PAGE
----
Wake up! Wake up, Dear Readers! It’s a new season!
With warmer days of the month, the banner of “Light and Fresh” waves ‘Good-Bye’ to the last snowman standing.
Believe it or not, seasonality plays a gigantic part in desired food flavor preferences. We consumers begin craving fresh and fruity flavors with which to swaddle our palates.
As you shed winter coats, boots, cozy sweaters and sweatshirts for lighter more whimsical layers of clothing, introduce lighter and brighter flavors to your beseechingly did-you-know-it’s-springtime palate!
What is your favorite warmer-season flavor, Dear Readers? Is it almond or cherry? How about strawberry, raspberry, lemon, or lime? Maybe you even enjoy a combination of two or more flavors? Miss NiNi does!
Vanilla might be the go-to flavoring in many year-round baked treats. But, Dear Readers, there is a library of color-wheel flavors right outside a pantry door if only you search for it.
Your favorite grocery store offers a minimal number of popular liquid baking flavors and extracts. But are you aware that other food flavoring opportunities are just around the corner with only the click of a computer’s mouse?
Let Miss NiNi introduce you to baking emulsions and oils—all of which will ‘knock the socks’ off the words, “mundane flavor.”
I uncovered these vibrant essences at the point of fretful experimentation in the Miss NiNi food lab. Why, oh, why could I not capture the intensity of a fresh raspberry or strawberry with my supermarket extract and flavoring finds? I was becoming disappointed, to say the least.
Always up for the baking challenge, I began searching the Internet for help. The website, http://www.lorannoils.com/
What is a baking emulsion, Dear Readers? Here is the skinny. It is as simple as a flavor suspended in a base containing mostly water. Now, that might be a ho-hum, so-what answer. But contrast that little bit of information with what you might or might not know about a baking extract (which I would say is the type of essence such as vanilla, almond, or lemon that occupy space in your baking cabinet).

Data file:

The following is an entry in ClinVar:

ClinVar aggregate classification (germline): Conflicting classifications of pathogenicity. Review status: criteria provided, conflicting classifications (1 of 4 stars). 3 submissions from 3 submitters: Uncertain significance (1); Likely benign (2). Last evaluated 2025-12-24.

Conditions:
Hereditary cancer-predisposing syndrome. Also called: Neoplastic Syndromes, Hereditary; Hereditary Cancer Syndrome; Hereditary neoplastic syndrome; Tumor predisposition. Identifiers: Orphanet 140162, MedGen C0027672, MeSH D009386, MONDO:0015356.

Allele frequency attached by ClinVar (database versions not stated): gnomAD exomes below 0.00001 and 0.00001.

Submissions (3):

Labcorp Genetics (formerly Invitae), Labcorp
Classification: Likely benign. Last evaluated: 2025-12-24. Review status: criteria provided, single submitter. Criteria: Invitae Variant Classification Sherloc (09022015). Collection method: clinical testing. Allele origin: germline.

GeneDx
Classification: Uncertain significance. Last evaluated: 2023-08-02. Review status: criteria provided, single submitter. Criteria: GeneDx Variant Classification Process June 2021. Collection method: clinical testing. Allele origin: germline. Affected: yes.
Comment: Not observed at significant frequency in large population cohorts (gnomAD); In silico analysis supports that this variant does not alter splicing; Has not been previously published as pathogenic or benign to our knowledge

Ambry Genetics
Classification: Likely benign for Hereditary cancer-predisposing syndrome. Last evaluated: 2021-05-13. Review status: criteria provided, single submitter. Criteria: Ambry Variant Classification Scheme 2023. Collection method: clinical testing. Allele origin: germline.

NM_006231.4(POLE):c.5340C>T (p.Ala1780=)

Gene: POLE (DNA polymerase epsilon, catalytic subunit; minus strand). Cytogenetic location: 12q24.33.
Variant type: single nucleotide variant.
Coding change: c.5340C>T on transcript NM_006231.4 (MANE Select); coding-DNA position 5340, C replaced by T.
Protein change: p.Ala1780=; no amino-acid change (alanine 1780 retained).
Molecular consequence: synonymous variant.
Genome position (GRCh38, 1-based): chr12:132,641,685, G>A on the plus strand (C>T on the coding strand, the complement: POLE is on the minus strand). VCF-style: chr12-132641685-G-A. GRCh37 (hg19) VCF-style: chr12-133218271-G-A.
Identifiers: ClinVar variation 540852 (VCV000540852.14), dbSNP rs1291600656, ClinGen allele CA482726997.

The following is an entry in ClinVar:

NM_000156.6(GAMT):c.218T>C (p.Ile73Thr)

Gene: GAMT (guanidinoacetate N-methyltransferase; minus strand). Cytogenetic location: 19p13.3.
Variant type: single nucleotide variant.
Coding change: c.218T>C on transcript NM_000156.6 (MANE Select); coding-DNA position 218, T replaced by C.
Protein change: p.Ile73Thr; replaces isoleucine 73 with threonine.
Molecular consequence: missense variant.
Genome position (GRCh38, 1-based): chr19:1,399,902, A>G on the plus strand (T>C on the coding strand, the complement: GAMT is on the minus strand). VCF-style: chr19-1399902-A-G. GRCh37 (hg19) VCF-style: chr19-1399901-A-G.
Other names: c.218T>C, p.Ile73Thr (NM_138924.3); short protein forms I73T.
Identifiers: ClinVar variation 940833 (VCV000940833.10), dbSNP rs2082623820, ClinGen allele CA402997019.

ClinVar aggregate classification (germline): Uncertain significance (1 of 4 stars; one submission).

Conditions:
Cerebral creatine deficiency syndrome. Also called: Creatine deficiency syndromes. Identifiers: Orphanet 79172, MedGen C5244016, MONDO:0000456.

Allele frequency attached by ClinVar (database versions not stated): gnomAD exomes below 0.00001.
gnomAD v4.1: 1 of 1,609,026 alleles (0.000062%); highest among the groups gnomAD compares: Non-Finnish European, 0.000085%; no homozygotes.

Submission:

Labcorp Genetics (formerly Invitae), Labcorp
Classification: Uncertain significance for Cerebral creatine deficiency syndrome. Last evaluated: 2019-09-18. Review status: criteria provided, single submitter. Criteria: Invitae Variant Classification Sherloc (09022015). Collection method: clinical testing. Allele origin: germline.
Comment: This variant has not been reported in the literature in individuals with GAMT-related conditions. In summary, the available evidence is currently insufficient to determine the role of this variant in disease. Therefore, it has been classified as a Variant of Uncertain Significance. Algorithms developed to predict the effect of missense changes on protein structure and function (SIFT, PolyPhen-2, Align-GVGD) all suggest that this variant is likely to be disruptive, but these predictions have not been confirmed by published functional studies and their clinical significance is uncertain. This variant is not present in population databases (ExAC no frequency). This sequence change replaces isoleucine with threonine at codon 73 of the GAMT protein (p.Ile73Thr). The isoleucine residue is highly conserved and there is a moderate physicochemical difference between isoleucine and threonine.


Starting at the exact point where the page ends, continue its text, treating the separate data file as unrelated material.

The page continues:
Extracts use a base of mostly alcohol. Alcohol bakes out of a batter or dough when exposed to heat. Bingo! A baking emulsion was the answer to my flavoring woes! I now use an emulsion in cakes, cookies, cheesecakes, and frostings with complete Wow-this-is-what-I-was-
Dear Readers, the other newbie to my baking flavoring arsenal has the title of “citrus oils.” As stated on the bottles of pure citrus oils fromhttp://boyajianinc.com/baking.
And understand this—it takes 44 oranges, 66 lemons, and 80 limes to fill a 1-oz. bottle of oil. Directions say, “Use sparingly,” and I do! Miss NiNi has found that even 1/8 tsp. of a citrus oil in frostings or baked and unbaked desserts flavors with gusto!
In case you might be wondering how much emulsion can be used in place of a baking extract, the equivalent is the same when used in a batter or dough that will enter an oven’s heat.. If a recipe calls for one teaspoon extract, one teaspoon of an emulsion would be used. If flavoring an unbaked product such as frosting, use an emulsion sparingly and add to taste. Always shake the emulsion first before measuring so that the mixture is evenly suspended for the best flavor distribution.
When substituting citrus oil for a required amount of extract such as lemon oil for lemon extract, begin by adding ¼ teaspoon oil per cup of ingredients. A small amount of citrus oil goes a long way to adding flavor to batter or dough! And just think, the flavor will not bake out! Hooray!!
With the freshness of Spring, I’m hopeful that our baking chat today has opened the door of opportunity for you to explore warmer-weather flavors in new and delightful ways.
Baking emulsions and oils give zip and zest to Miss NiNi’s handcrafted, award-winning desserts. Let them awaken your Springtime baking, too!